December 15, 2015

Why I #critlib

For the #critlib chat tonight, we are talking #feelings (moderated by Kevin Seeber), and instead of a reading Kevin asked that participants reflect on some questions. A few people have already written great posts. Some from the top of the feed: Kelly McElroy, Emily Drabinski, Andrew Preater, and more if you go to the hash. My attempt is below.

I almost think I was a critical librarian before even realizing it. What got me interested in becoming a librarian was a 2002 article in Punk Planet written by Alana Kumbier interviewing people like Jenna Freedman, Jessamyn West, and other awesome librarians/archivists doing activist and social justice work in the profession. I didn't even realize librarianship could be that as I read the article as an undergrad. I felt pretty blah about college and even dropped out for a year. I had some (now laughable) plans of hopping trains and maybe becoming a professional piercer... who knows. I think I read Days of War Nights of Love too many times as an impressionable 19 year old. But reading that Punk Planet article showed me that you can have a career that's not soul sucking and actually helps people and could make the world a better place. I later finished my degree but wasn't necessarily planning on librarianship as an ultimate goal. It came to me later after working for a couple years, and I decided to go to library school.

I didn't really know anything about critical theory and all of my activism-related activities were based around practice only. I didn't think of myself as much of a reader or theorist before library school, but more of a do-er. I did get interested though in how theory could guide practice (ending up as praxis) and wanted to learn more. I'm still learning. This is why we (Emily, Jenna, Kelly, Annie, and I) started this hashtag so that we could all learn from each other.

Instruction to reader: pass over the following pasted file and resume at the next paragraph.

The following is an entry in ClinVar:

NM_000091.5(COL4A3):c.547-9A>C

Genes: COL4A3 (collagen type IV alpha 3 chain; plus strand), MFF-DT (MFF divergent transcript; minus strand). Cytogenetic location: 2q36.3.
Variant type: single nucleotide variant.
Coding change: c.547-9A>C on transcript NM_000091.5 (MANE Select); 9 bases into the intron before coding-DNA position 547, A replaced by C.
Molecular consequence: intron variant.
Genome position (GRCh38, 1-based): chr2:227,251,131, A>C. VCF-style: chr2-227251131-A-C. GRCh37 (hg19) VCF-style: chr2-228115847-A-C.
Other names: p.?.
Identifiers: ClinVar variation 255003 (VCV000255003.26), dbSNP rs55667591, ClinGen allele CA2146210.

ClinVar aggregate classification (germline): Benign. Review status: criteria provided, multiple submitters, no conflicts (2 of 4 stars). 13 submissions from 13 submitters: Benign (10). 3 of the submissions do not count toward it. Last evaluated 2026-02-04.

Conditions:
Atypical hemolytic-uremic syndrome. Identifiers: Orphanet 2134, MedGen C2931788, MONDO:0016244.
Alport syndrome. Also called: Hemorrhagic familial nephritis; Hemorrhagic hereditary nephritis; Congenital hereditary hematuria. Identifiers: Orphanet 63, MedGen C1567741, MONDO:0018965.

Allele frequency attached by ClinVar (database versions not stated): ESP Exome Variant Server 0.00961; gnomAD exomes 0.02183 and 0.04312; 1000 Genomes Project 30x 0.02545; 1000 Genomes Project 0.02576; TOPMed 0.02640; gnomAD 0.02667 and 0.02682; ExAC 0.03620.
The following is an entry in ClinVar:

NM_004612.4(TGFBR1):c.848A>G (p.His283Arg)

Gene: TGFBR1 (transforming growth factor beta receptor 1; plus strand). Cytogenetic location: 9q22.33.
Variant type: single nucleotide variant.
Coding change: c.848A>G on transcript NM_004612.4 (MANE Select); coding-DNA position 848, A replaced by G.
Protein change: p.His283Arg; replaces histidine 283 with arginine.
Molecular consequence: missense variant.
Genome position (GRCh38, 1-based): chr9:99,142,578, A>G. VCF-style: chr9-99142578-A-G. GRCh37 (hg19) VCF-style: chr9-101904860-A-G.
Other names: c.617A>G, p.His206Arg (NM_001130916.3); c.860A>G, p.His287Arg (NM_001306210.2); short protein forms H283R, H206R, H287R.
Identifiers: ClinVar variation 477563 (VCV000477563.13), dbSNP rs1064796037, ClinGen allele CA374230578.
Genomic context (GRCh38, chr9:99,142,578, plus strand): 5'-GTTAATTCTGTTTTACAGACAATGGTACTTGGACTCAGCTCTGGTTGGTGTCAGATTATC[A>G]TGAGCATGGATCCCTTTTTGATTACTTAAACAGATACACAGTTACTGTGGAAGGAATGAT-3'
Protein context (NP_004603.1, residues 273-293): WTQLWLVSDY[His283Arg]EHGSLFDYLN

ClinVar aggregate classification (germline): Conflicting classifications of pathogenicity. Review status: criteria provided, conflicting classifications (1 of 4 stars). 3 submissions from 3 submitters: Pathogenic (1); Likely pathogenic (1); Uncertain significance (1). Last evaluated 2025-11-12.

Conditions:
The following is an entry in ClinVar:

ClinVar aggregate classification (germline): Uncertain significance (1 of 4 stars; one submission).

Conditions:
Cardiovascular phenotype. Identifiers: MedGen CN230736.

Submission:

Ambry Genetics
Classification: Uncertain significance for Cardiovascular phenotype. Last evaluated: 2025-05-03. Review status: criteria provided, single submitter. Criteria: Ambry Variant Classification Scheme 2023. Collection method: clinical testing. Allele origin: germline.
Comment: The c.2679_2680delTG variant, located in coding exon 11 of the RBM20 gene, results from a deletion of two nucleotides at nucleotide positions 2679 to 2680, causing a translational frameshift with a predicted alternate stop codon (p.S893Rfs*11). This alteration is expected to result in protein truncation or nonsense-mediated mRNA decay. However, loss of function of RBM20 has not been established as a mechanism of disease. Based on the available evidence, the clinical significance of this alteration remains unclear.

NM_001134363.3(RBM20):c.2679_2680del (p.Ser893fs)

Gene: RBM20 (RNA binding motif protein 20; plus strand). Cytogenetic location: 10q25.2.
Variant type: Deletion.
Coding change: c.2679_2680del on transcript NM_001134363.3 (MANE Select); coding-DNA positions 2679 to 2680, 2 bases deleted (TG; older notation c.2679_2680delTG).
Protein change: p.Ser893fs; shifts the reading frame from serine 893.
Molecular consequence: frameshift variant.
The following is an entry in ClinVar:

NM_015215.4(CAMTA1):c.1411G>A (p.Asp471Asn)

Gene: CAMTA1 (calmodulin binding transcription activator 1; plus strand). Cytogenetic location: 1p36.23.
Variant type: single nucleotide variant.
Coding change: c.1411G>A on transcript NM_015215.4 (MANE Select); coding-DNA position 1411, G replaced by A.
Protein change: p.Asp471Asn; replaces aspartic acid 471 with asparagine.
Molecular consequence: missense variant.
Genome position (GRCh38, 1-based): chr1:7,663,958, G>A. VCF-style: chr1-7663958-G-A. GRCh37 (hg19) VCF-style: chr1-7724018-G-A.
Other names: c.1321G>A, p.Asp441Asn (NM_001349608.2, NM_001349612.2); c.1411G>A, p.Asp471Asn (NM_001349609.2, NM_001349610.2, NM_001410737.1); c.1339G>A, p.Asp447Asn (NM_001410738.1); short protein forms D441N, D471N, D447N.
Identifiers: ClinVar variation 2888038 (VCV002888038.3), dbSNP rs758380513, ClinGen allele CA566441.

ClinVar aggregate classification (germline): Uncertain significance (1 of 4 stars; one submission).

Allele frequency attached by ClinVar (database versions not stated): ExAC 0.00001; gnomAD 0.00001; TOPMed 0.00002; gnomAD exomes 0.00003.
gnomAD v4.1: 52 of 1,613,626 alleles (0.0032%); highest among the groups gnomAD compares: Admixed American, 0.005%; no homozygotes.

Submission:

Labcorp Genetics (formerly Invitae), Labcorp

Librarianship is over 80% white and has been for a long time. Clearly we need to take other approaches and need to be critical of what has been done already if it's not working. Librarianship is also over 80% women, however men are still fast-tracked to administrator positions, make more money, and are invited to speak and lead in much larger percentages compared to their makeup in the field. Librarians, like other women-dominated, service-oriented fields, are often valued and paid less than fields dominated by men. This is not because work perceived as women's work is less valuable, but because society treats it as less valuable. These are all real things that critical approaches work to dismantle. There are many other hegemonic systems in place that oppress people, I've only touched on a few. But as I learned in my own journey here, we can't just "do," we also need to reflect, discuss, plan, and get to those bigger ideas that bring us to bigger outcomes. We need both theory and practice, and we can't do it alone, we need community. Especially when many of us are in privileged positions, we need to do a lot of listening and can't just take action on what we think might be most effective without working in collaboration with others. Those of us who participate in #critlib don't all agree on everything (as others have stated), but it is a meeting place, somewhere to exchange ideas, debate, and build momentum. That's why I'm here.

June 13, 2015

Expertise and educators: Teachers make a difference

If you care about teaching, stop what you're doing and read Joshua Beatty's CAPAL 2015 paper, "Reading Freire for first world librarians." I had seen others tweeting about how great this paper was but hadn't had a chance to read it until now.